This 'Westworld' Theory About Serac's Real Identity Is Simply Mindblowing

by Ani Bundel

Westworld Season 3 brought a new villain to the series, beginning with the introduction of a rival company to Delos Inc, the owners of the Westworld park. The new company was Incite, and the founder, Liam Dempsey Sr., was part of the trailers heading into the show's premiere. But when the show premiered, Dempsey Sr. turned out to be dead, his son, Liam Jr., locked out of the system, and Incite's main program, Rehoboam, controlled by Engerraund Serac. But a Westworld theory about Serac's real identity, got a significant boost in Episode 3, "The Absence of Field." Warning: Spoilers for Westworld Season 3 follow.

The season premiere of Westworld initially introduced Serac as a mysterious unseen figure, who nonetheless inspired fear. Liam Jr. is contacted by him via his assistant Martel, who threatens the kid saying "her employer" has discovered a leak in the company. When Dolores later pushes Liam to tell her about Serac, he insinuates Serac murdered his father because Rehoboam told him Dempsey Sr. was planning to betray the company.

In Episode 2, Serac appears in person, where he tells Maeve Rehoboam has detected Dolores as a threat and they wish Maeve to kill her. But there's a lot that's off with that scene. Fans have questions, trying to understand how Serac recreated Maeve's body without having Delos technology.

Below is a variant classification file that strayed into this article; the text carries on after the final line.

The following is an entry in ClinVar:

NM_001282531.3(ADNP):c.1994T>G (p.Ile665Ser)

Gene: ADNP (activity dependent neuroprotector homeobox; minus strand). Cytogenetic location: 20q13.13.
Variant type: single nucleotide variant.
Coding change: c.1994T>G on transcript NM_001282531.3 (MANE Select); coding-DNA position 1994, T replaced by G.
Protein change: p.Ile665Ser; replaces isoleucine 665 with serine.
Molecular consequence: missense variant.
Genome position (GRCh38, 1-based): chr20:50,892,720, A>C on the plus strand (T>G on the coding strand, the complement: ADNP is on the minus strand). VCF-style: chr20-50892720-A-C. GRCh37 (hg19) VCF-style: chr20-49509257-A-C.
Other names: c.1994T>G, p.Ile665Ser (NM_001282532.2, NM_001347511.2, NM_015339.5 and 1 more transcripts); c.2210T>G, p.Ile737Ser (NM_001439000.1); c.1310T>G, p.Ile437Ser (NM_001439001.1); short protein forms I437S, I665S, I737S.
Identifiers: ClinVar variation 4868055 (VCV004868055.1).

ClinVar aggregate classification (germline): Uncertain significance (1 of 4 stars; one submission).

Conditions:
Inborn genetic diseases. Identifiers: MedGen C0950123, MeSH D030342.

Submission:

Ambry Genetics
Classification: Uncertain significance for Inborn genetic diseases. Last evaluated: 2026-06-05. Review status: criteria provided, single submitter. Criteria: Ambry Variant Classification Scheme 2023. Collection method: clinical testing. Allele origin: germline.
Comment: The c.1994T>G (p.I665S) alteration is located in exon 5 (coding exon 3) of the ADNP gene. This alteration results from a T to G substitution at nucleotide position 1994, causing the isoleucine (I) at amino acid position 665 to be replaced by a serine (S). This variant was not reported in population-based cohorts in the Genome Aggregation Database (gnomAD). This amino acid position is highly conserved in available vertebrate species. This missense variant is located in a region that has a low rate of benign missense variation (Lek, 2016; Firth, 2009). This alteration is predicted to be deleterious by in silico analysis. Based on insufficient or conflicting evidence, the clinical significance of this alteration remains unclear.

But the idea Serac doesn't exists in the real world got a considerable boost in Episode 3. First, Charlotte's Hale's assistant says he doesn't. No one has seen him, and all records of him have been erased. She compares him to a black hole, someone whose existence can only be inferred by the lines around him.

Those lines show him to be a trillionaire. You don't become the richest man in the world, and no one knows about you. The only person to do that is Dolores, who is a walking, talking computer program who made herself rich by interfacing with other computers.

Taking these clues and adding them together leads to a startling conclusion. Is Serac a computer program? Is he Rehoboam's avatar? The show is nearly halfway through the season, and no one has seen him. Even Hale's meeting with Serac at the end of the episode is through a virtual program placing him in her view via glasses.

One might assume he's elsewhere, at another meeting. But it can't be an accident that so far, no one in the real world has seen Serac, except Maeve and no one is sure if she's in the real world, or a mirror one. Westworld fans are rightly suspicious.